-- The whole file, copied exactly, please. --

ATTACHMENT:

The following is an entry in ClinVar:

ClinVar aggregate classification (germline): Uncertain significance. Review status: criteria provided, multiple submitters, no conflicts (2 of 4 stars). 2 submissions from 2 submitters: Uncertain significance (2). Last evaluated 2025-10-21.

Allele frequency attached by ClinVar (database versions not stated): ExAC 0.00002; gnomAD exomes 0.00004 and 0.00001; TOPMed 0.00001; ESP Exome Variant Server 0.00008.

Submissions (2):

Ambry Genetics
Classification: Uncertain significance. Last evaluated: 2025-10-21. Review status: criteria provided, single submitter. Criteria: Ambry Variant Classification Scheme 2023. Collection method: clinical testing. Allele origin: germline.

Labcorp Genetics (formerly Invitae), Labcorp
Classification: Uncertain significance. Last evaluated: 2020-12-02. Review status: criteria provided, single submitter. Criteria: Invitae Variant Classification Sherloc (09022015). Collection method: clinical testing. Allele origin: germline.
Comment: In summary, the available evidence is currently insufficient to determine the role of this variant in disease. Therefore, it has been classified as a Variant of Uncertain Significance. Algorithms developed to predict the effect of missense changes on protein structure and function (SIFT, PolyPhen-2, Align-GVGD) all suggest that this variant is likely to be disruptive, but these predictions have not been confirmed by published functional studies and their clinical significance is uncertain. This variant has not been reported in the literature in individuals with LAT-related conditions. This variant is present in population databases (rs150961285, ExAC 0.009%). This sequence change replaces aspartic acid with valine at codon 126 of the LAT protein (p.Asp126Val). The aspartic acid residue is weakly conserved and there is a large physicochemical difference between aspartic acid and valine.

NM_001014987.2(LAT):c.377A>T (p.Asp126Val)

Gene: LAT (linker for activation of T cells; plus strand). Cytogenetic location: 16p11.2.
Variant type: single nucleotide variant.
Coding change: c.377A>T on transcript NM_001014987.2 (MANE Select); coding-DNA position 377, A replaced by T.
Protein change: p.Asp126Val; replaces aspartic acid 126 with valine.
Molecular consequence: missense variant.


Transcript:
The following is an entry in ClinVar:

ClinVar aggregate classification (germline): Uncertain significance. Review status: criteria provided, multiple submitters, no conflicts (2 of 4 stars). 2 submissions from 2 submitters: Uncertain significance (2). Last evaluated 2025-10-21.

Allele frequency attached by ClinVar (database versions not stated): ExAC 0.00002; gnomAD exomes 0.00004 and 0.00001; TOPMed 0.00001; ESP Exome Variant Server 0.00008.

Submissions (2):

Ambry Genetics
Classification: Uncertain significance. Last evaluated: 2025-10-21. Review status: criteria provided, single submitter. Criteria: Ambry Variant Classification Scheme 2023. Collection method: clinical testing. Allele origin: germline.

Labcorp Genetics (formerly Invitae), Labcorp
Classification: Uncertain significance. Last evaluated: 2020-12-02. Review status: criteria provided, single submitter. Criteria: Invitae Variant Classification Sherloc (09022015). Collection method: clinical testing. Allele origin: germline.
Comment: In summary, the available evidence is currently insufficient to determine the role of this variant in disease. Therefore, it has been classified as a Variant of Uncertain Significance. Algorithms developed to predict the effect of missense changes on protein structure and function (SIFT, PolyPhen-2, Align-GVGD) all suggest that this variant is likely to be disruptive, but these predictions have not been confirmed by published functional studies and their clinical significance is uncertain. This variant has not been reported in the literature in individuals with LAT-related conditions. This variant is present in population databases (rs150961285, ExAC 0.009%). This sequence change replaces aspartic acid with valine at codon 126 of the LAT protein (p.Asp126Val). The aspartic acid residue is weakly conserved and there is a large physicochemical difference between aspartic acid and valine.

NM_001014987.2(LAT):c.377A>T (p.Asp126Val)

Gene: LAT (linker for activation of T cells; plus strand). Cytogenetic location: 16p11.2.
Variant type: single nucleotide variant.
Coding change: c.377A>T on transcript NM_001014987.2 (MANE Select); coding-DNA position 377, A replaced by T.
Protein change: p.Asp126Val; replaces aspartic acid 126 with valine.
Molecular consequence: missense variant.